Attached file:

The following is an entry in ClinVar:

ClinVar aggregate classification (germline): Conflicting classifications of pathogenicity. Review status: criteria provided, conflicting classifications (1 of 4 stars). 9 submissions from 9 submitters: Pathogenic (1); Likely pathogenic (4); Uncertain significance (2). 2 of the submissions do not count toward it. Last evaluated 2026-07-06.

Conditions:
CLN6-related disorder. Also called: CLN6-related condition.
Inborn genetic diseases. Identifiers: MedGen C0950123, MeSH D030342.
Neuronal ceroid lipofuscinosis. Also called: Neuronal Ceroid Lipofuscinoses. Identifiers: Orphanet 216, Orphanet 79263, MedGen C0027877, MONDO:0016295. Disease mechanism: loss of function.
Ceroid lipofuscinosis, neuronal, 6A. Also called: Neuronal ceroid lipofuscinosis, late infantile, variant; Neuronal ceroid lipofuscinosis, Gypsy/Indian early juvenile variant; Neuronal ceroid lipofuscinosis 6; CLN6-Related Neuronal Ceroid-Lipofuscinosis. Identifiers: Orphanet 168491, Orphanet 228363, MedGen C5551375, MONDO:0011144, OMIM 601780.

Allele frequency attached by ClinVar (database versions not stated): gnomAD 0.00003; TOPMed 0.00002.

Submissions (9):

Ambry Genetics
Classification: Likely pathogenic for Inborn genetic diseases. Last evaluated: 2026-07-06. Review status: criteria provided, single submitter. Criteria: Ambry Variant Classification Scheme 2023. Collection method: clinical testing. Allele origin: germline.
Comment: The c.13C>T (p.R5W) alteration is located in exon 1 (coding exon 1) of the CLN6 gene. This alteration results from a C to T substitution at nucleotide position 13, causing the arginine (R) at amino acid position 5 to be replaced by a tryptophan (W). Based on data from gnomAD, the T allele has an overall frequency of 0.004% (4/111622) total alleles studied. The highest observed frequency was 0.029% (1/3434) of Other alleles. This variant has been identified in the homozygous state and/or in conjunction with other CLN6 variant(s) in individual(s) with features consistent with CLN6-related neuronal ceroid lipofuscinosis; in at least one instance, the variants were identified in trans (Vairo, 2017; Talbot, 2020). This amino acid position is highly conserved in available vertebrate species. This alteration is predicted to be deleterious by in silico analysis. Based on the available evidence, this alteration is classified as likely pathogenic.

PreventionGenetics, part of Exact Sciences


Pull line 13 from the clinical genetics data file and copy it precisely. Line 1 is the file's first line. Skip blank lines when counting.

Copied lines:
PreventionGenetics, part of Exact Sciences